On May 24 Gracie and I were making our way from the airport terminal gate down the jetway and onto the plane in Seattle, heading first to San Francisco and then on to New Zealand. We had all our stuff carefully packed into our fairly minimalist carry-on suitcases and backpacks. Gracie is a master packer, fitting an amazing assortment of remedies and the perfect apparel for New Zealand winter, in carry-ons.
A young woman in high heals was navigating the sloping entrance ramp down to the plane, guiding her carry-on with one hand, and precariously holding a big plastic bag bursting with whatever didn’t fit into her case in the other. Suddenly she tipped the bag and a shampoo bottle, lip stick and other toiletries tumbled out. Bottles rolled down the ramp towards the door of the plane, and she scrambled awkwardly in her heals to pick up the items. I tried to help, and once she’d managed to get everything back in her bag Gracie told her she could probably use a backpack.
“Yeah for sure,” she said, laughing.
“So where are you heading?” I asked as we boarded the plane.
“Vegas,” she said with a party voice.
“Wow,” I said. “What are you going to do there?” I asked.
“Party!” she said.
“Where are you going?” she asked me.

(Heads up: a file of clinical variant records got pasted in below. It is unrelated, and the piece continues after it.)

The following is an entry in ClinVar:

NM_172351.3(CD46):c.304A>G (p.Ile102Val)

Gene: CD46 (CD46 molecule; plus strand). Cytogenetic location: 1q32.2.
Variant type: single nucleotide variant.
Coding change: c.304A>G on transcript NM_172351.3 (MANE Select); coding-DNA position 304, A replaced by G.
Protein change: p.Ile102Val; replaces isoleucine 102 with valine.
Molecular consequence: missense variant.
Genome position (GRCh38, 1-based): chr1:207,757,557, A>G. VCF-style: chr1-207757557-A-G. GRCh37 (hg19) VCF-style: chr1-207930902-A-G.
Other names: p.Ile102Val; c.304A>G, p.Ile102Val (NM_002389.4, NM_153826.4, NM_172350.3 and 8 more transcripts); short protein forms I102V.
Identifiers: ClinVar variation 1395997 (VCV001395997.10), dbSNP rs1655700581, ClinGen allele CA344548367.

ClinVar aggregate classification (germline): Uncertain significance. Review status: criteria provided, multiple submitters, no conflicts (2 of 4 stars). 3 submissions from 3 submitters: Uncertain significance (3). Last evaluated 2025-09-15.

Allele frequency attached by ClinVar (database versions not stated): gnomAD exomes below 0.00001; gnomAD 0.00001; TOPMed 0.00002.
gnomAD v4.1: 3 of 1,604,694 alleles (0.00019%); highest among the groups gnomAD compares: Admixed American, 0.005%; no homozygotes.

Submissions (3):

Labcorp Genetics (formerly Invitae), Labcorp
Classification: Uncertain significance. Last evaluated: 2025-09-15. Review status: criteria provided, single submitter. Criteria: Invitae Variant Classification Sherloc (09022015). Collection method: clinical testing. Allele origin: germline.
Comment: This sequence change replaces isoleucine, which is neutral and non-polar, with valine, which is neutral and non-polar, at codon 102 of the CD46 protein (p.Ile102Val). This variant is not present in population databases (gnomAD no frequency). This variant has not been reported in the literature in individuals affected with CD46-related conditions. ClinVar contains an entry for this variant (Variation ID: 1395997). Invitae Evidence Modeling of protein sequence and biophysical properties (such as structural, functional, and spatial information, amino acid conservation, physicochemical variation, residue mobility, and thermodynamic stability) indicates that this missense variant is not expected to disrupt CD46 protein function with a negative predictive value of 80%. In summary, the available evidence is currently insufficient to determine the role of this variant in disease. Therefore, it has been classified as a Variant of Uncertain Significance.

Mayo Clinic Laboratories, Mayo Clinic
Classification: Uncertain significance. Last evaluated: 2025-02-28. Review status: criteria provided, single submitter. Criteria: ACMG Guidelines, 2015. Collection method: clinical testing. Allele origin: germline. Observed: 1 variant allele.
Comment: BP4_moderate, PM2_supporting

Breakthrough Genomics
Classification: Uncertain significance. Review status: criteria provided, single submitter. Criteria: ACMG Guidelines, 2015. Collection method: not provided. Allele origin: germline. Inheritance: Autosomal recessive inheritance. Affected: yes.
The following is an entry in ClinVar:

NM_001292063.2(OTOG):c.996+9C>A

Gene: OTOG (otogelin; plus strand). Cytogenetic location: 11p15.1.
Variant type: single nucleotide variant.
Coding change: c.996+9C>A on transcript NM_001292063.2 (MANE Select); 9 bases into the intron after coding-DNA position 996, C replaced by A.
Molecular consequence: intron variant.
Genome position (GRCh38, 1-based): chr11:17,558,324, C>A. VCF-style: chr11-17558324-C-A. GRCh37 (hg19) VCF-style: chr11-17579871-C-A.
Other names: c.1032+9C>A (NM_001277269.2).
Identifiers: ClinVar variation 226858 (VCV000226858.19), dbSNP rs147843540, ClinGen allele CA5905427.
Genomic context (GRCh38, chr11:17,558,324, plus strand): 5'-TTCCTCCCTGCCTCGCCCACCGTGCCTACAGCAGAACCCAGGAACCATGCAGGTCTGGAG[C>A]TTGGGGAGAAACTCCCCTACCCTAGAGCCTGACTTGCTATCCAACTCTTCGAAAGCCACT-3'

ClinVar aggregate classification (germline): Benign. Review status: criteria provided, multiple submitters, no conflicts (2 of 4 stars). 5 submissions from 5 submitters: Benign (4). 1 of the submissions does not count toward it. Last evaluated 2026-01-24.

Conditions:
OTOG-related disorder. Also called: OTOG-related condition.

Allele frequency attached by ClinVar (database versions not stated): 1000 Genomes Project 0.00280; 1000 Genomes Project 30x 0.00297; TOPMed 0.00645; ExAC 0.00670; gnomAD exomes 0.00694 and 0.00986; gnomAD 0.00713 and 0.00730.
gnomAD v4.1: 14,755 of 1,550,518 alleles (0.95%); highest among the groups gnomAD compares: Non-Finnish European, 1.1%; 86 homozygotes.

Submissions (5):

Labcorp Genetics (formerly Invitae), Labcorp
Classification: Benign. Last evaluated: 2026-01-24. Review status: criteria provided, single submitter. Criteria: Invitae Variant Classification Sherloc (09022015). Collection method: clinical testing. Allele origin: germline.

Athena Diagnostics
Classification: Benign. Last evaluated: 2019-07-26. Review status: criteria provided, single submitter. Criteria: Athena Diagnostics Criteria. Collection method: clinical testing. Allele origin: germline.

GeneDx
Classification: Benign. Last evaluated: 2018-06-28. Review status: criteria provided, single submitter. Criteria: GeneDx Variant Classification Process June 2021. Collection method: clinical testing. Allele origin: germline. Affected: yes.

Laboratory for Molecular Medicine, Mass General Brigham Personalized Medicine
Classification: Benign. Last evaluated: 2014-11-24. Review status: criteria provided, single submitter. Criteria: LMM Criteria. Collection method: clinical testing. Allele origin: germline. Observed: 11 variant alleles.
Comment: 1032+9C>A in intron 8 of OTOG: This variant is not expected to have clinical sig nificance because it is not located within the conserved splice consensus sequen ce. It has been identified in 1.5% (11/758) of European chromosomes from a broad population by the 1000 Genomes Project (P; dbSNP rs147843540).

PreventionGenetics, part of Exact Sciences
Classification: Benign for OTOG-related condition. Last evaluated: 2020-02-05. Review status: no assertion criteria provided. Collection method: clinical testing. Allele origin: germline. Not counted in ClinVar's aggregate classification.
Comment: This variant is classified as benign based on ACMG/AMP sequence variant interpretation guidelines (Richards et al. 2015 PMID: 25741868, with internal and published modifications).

“New Zealand,” I said.
“Wow, New Zealand! So cool!” she said. “What are you going to do there?”
Now I had to figure out something simple to say that would hopefully make sense to her. The plane was crowded and we were nearing our seats.
“We’re going to offer some training to people who serve people in society who experience rejection and hardships of different kinds. We provide special support to those who reach out to people who often don’t feel welcomed in churches, like prisoners, the homeless, undocumented immigrants, people struggling with addictions, and marginalized youth,” I explained.
“Wow, that is so interesting!” she replied.
“How did you get invited there?” she asked.
In the moment I couldn’t remember how it first happened, and then I did.
“I think it happened because someone who works as a chaplain in the New Zealand prison system read my book Reading the Bible with the Damned,” I explained.
“Reading the Bible with the Damned?!” she exclaimed, eyebrows raised. You wrote a book? That sounds so interesting!”
“Well, we love to minister to people who are suffering in different ways, and help strengthen front-line workers serving people on the margins,” I said.
We found our seats, and the woman was in the row in front of Gracie, who had an aisle seat across from mine. After placing our things in the overhead bins the woman turned around and told us over the seat about how she had been suffering terribly the past year as her uncle had come into her family’s Vietnamese Restaurant, shooting and killing her two brothers and shooting her father in the legs. He had then killed himself while on the way to look for her, as the police were pursuing him.
It was time to buckle our seat belts for take off. We told her that if she had time in San Francisco before her next flight we would gladly pray for her. She said she’d really like that. We agreed to meet once we got off the plane. I then felt compelled to give her my book The Beautiful Gate, which she gratefully received.